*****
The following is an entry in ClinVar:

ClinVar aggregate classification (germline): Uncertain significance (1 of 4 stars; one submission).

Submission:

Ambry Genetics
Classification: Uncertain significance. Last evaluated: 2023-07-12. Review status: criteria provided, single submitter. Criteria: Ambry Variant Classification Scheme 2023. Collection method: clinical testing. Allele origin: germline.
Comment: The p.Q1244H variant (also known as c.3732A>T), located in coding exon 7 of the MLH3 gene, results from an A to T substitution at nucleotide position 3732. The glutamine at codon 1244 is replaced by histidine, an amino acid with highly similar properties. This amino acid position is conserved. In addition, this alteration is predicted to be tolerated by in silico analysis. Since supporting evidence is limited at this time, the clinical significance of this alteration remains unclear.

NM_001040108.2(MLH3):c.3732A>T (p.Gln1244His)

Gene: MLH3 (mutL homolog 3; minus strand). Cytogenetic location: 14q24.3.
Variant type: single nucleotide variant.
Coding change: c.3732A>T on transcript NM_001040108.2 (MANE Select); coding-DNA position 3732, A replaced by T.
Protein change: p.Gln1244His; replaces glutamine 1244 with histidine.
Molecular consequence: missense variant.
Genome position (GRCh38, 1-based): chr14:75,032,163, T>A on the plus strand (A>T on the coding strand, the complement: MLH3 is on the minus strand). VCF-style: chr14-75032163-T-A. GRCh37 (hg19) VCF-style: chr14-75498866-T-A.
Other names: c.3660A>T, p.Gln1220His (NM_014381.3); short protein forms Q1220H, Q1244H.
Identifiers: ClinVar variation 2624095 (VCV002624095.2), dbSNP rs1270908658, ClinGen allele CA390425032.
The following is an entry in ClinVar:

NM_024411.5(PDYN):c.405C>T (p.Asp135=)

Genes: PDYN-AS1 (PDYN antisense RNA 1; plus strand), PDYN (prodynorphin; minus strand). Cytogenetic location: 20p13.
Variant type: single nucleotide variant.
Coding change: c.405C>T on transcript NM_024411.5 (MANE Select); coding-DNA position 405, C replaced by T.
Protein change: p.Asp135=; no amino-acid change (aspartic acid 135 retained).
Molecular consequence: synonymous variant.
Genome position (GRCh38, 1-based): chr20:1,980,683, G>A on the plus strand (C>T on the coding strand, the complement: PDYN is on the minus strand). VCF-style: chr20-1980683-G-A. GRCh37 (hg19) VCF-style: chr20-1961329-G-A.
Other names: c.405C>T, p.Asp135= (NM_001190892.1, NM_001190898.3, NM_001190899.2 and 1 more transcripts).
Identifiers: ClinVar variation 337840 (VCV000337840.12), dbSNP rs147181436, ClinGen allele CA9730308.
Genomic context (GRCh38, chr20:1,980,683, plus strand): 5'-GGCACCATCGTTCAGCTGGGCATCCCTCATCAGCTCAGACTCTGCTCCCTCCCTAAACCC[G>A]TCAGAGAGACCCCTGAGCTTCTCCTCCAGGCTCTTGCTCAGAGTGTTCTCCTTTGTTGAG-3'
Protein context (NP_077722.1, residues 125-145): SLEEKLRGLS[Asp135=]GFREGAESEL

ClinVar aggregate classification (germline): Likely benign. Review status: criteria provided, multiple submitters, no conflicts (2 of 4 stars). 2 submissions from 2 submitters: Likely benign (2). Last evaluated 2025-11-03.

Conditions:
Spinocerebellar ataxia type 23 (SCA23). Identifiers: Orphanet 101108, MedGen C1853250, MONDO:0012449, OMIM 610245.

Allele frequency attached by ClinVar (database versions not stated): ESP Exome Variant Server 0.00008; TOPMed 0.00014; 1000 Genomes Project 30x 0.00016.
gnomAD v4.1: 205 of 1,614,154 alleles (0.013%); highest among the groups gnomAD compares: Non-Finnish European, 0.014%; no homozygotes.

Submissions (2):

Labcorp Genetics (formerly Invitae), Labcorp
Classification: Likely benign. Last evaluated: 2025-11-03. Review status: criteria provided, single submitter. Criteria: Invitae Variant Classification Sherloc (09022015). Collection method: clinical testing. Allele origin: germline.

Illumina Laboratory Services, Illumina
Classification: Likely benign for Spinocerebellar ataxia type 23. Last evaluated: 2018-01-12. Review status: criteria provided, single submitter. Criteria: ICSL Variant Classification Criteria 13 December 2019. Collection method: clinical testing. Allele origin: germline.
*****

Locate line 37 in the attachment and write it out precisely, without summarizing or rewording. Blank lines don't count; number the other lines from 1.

Classification: Likely benign for Spinocerebellar ataxia type 23. Last evaluated: 2018-01-12. Review status: criteria provided, single submitter. Criteria: ICSL Variant Classification Criteria 13 December 2019. Collection method: clinical testing. Allele origin: germline.